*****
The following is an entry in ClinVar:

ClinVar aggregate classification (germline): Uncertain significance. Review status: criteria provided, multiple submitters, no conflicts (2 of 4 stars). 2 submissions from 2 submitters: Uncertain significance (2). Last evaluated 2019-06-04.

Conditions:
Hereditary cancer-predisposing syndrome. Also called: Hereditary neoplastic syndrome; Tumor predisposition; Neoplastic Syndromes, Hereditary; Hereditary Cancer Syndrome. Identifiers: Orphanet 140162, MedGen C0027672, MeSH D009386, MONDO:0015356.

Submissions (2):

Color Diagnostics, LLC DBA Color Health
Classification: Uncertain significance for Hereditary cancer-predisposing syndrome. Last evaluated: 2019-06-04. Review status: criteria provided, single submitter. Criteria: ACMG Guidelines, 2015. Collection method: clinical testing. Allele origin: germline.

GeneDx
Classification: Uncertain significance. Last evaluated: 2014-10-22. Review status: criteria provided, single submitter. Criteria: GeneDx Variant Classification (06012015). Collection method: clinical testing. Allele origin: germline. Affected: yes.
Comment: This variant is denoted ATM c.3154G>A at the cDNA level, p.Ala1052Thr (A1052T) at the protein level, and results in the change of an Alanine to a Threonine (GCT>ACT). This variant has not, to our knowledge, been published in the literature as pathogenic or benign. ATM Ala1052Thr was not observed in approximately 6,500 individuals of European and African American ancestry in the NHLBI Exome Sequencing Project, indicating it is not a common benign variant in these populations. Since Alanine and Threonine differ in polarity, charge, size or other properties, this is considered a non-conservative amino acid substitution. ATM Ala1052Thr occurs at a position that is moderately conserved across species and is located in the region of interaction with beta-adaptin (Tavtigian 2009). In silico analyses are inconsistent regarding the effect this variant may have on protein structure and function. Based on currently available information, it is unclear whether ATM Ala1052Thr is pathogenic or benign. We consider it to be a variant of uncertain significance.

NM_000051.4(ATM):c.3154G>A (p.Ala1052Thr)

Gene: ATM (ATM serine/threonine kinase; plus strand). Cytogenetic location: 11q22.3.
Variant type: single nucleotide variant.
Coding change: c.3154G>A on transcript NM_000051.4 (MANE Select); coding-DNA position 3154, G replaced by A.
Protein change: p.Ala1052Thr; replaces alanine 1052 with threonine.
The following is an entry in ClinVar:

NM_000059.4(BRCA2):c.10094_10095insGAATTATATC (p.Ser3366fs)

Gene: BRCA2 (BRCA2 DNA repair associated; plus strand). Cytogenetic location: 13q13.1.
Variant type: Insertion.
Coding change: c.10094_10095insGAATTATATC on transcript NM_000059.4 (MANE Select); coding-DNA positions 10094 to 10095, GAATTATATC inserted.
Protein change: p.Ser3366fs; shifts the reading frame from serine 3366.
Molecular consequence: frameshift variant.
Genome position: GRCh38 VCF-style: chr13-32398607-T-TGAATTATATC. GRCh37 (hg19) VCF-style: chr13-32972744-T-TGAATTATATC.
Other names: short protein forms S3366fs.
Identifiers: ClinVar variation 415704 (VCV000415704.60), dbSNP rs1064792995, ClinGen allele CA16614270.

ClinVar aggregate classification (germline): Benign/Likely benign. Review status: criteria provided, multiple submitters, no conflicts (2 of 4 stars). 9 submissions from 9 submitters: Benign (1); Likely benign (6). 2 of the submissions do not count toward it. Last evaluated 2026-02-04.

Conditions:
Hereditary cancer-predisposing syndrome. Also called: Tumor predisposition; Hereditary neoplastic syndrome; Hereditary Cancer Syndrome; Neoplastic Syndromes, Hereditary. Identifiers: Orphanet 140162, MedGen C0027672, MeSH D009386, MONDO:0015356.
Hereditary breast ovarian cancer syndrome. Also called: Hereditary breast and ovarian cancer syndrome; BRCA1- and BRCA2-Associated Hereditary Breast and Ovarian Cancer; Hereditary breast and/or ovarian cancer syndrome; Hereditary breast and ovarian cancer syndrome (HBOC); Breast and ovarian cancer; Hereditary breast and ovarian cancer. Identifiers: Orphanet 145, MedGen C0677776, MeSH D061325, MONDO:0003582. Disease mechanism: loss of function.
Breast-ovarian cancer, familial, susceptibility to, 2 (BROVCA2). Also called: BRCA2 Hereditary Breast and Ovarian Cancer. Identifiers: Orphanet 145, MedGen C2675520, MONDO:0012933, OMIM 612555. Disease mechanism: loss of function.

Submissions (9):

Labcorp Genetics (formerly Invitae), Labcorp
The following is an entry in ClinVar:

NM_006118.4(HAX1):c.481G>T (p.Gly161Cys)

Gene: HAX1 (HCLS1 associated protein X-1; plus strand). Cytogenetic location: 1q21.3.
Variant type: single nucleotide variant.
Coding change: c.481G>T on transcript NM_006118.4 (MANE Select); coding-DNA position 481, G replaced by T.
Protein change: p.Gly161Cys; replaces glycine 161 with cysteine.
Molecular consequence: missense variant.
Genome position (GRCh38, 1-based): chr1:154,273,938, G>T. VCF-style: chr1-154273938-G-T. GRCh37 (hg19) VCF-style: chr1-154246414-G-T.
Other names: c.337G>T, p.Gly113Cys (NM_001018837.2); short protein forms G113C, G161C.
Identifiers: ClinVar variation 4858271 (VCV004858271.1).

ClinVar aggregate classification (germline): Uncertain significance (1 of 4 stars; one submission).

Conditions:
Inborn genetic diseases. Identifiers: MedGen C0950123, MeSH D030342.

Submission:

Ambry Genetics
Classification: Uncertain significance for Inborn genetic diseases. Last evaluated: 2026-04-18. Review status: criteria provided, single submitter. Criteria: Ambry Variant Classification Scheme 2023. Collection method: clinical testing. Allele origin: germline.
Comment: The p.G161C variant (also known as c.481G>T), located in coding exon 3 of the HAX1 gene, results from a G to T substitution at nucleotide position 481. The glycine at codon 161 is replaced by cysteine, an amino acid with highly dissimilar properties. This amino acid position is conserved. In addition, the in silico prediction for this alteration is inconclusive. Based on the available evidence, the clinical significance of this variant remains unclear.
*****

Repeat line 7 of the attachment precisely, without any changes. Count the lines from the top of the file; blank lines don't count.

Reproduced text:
Classification: Uncertain significance for Hereditary cancer-predisposing syndrome. Last evaluated: 2019-06-04. Review status: criteria provided, single submitter. Criteria: ACMG Guidelines, 2015. Collection method: clinical testing. Allele origin: germline.